Written by: Tiffany Bartell
Healthy Minds QEP Director
Editor’s Note: The following articles are written by counseling professionals from Counseling Services in partnership with the Southern Accent.
Planning to start a new health habit? Here are a few things you should know!
As many as 44% of Americans make new health resolutions each year, but only half will succeed in what they set out to do, according to a 2020 research article on New Year’s resolutions published on PLOS ONE. Experts say that the key to making a healthy habit change is tapping into what they call “self-directed neuroplasticity.”
What we know about the brain is that it is plastic — or able to be changed and adapted. This is wonderful news for college students, as you are constantly receiving new information, and your understanding and thinking are shaped and adapted as you accommodate and synthesize the new data.
In a 2021 medically reviewed Healthline article, writer Stacey McLachlan outlines two kinds of neuroplasticity: experience-dependent neuroplasticity and self-directed neuroplasticity. She points out that the first kind happens when we practice a habit over and over again, and the second occurs as we self-reflect on our experience of doing a habit. When we practice healthy habits, we can unconsciously receive rewards and positive experiences, such as when we have a positive mood or feel proud of ourselves after exercising. By spending time in reflection, we can link our conscious thoughts and recognition of benefits derived from the activity to the habit that is being formed.
In my private practice, I often encourage clients to identify something that they always remember to do every day. We then see how we can link a new habit to the existing one in a process called “habit stacking.”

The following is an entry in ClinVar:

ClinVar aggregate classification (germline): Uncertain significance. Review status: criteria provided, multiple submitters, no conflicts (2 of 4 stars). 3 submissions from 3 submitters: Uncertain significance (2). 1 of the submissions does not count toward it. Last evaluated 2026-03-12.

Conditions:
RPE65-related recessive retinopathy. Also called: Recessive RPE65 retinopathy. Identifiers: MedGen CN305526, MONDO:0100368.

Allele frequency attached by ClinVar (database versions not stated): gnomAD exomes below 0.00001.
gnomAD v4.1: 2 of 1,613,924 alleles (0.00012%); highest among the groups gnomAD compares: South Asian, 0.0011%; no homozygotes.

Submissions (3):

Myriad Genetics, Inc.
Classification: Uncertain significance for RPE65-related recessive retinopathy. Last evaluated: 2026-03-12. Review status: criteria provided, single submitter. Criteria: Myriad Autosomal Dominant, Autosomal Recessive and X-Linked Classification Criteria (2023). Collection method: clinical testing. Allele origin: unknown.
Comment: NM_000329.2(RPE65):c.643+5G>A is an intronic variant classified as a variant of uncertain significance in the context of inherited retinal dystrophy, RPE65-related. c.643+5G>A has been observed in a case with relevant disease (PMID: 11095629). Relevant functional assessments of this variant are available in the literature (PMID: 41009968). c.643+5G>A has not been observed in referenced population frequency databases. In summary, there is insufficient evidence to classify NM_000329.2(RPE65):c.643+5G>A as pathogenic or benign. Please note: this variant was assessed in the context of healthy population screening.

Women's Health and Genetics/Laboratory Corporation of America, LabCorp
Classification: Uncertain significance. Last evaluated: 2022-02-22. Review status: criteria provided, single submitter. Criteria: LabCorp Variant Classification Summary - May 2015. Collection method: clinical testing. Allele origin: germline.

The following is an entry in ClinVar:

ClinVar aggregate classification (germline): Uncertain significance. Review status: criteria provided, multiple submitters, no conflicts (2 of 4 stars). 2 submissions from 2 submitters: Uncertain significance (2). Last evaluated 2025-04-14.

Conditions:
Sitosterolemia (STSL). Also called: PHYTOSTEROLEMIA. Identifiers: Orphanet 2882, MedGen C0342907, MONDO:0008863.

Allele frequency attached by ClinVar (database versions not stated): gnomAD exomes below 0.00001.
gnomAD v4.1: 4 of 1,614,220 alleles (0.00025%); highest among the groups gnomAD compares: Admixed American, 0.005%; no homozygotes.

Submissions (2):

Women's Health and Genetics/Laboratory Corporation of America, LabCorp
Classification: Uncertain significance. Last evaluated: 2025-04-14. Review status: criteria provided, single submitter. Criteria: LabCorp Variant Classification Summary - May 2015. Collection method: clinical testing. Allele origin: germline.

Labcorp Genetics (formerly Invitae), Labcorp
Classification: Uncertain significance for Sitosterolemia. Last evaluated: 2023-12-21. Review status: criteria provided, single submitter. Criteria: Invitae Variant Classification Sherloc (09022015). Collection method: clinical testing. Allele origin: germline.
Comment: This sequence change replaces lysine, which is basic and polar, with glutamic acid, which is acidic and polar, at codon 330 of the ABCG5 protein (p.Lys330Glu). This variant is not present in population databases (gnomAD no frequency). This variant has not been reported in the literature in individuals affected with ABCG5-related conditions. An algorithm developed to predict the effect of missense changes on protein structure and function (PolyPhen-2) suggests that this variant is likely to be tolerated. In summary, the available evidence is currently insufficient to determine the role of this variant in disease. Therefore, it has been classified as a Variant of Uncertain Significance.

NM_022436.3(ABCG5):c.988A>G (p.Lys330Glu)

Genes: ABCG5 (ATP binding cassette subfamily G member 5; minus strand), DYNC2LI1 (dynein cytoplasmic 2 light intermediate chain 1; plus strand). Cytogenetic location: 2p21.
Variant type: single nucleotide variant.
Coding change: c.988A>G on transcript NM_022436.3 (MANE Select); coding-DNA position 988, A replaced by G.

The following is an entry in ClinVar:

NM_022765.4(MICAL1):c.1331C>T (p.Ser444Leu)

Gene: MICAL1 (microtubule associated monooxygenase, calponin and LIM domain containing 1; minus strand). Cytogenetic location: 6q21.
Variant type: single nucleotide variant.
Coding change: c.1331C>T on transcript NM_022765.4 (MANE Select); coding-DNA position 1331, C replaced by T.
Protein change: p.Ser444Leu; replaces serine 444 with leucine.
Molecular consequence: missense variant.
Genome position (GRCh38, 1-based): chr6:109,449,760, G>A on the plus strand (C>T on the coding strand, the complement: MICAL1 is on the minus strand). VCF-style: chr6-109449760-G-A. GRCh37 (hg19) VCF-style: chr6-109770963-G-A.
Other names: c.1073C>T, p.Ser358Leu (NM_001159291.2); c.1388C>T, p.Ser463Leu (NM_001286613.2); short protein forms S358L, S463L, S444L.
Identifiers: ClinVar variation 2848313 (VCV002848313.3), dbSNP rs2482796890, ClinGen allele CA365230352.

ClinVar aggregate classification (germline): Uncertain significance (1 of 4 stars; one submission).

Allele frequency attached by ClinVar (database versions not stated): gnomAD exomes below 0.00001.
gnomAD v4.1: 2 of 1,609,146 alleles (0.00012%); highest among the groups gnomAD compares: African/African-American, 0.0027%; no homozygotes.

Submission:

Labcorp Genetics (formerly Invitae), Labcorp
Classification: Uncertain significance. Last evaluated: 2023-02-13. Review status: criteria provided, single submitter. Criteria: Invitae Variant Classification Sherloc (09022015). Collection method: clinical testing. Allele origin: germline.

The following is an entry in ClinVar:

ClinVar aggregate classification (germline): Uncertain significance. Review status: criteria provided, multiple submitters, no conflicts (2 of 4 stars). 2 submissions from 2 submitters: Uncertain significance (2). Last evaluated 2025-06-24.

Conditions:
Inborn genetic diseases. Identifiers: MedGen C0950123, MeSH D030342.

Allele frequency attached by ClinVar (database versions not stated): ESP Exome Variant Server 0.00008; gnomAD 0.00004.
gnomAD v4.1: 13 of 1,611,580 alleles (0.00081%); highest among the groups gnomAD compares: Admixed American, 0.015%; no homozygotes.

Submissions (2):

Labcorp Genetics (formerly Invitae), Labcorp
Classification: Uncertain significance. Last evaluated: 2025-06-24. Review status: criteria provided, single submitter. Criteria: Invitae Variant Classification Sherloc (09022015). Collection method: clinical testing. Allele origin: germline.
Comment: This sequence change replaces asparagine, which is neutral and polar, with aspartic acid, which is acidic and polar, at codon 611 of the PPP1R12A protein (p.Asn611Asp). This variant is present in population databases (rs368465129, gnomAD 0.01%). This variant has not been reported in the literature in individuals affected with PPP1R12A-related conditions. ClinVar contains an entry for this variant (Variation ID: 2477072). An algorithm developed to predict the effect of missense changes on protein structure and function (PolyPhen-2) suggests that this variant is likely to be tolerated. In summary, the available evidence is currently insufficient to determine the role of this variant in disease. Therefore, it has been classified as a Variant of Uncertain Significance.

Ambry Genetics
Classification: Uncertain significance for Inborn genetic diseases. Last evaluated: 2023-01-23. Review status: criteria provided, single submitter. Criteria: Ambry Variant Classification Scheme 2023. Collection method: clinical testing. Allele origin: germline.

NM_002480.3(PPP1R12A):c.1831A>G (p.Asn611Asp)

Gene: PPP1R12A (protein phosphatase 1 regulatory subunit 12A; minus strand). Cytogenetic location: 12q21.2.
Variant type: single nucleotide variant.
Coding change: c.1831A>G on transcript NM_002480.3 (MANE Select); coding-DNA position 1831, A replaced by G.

Habit stacking is simple. For example, if you always remember to take your vitamins in the morning, you could put a sticky note next to your vitamin bottle reminding you to do your relaxation breathing exercise right afterward. Or, if you have a hard time remembering to drink water but always take your backpack to class, try tucking a reusable water bottle in your backpack to carry with you and drink from throughout the day.
To follow McLaclan’s advice, try setting an alarm to check in with yourself at a time you’ve designated for a new habit activity. Or, set an alarm at the end of the day to help you cement your new habit by giving yourself an opportunity to reflect on how the habit made you feel and the positive effect of the experience.
If you are someone who works well with peer pressure, another way you can help yourself is to tell your friends about a new habit you are practicing or have someone be your habit-buddy as you start practicing it. Having an accountability partner or group can help you stay on track and turn the habit-building process into an opportunity for social connection as well.
You can build new habits for your health one day at a time. The habits that will stick are the ones that you do intentionally and integrate into the fabric of your life.